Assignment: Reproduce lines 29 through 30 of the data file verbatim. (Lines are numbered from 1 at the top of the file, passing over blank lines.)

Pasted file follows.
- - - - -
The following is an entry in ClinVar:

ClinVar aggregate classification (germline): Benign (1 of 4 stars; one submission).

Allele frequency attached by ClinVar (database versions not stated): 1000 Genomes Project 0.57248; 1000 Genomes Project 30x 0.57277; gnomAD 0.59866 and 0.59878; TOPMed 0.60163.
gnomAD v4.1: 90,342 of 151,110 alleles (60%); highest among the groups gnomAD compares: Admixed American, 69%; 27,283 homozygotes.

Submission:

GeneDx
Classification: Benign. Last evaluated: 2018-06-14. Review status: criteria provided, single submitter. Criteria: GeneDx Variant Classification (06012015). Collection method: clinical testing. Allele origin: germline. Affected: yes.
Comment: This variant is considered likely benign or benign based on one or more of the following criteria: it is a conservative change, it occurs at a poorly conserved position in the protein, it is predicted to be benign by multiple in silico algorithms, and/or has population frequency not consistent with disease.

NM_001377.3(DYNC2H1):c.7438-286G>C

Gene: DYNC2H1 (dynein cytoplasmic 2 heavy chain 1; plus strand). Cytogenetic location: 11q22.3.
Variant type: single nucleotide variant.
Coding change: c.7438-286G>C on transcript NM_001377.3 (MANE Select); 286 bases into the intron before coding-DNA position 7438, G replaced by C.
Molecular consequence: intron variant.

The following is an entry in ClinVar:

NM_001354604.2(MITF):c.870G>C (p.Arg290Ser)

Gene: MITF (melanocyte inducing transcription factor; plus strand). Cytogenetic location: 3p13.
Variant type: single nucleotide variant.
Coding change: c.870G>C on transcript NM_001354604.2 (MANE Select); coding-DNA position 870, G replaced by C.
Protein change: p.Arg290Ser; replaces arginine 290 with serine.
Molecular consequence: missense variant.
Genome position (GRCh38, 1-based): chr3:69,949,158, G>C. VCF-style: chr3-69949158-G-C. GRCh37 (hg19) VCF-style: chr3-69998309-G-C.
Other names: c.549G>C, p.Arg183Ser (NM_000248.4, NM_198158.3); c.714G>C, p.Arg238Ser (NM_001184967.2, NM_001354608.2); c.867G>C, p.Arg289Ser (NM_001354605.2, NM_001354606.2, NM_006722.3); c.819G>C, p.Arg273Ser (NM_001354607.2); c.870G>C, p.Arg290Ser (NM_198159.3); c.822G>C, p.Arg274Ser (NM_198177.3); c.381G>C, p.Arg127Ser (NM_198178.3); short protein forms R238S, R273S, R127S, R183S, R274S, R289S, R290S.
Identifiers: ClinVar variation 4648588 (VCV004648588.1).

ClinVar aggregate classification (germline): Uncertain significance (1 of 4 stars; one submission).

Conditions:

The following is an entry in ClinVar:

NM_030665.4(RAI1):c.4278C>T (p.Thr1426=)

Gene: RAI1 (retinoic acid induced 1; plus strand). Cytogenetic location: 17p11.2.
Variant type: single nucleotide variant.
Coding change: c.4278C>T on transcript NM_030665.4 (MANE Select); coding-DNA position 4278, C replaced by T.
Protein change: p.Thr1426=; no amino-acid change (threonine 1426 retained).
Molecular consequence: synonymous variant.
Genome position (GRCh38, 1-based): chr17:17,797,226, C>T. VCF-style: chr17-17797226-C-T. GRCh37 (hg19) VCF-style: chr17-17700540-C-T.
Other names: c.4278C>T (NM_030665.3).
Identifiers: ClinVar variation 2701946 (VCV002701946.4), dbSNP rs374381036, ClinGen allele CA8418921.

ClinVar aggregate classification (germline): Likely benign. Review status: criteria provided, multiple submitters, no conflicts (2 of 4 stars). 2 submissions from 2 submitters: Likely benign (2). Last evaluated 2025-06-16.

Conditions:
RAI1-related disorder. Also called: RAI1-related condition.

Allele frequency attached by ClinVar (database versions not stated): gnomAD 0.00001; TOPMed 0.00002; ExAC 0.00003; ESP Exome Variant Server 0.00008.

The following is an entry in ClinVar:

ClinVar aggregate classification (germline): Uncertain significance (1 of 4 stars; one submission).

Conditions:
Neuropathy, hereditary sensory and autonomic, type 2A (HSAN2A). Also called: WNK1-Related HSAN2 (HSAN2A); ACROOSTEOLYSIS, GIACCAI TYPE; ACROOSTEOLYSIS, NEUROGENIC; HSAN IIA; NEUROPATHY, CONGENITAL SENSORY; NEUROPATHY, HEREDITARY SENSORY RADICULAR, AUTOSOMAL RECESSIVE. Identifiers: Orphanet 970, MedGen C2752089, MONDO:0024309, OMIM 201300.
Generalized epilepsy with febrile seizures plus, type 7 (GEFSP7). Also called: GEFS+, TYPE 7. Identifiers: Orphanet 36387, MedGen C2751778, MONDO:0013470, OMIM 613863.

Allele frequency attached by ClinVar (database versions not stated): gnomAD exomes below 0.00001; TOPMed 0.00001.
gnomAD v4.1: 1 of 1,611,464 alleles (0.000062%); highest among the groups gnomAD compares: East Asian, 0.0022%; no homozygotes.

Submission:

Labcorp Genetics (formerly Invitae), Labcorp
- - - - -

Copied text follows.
Variant type: single nucleotide variant.
Coding change: c.4278C>T on transcript NM_030665.4 (MANE Select); coding-DNA position 4278, C replaced by T.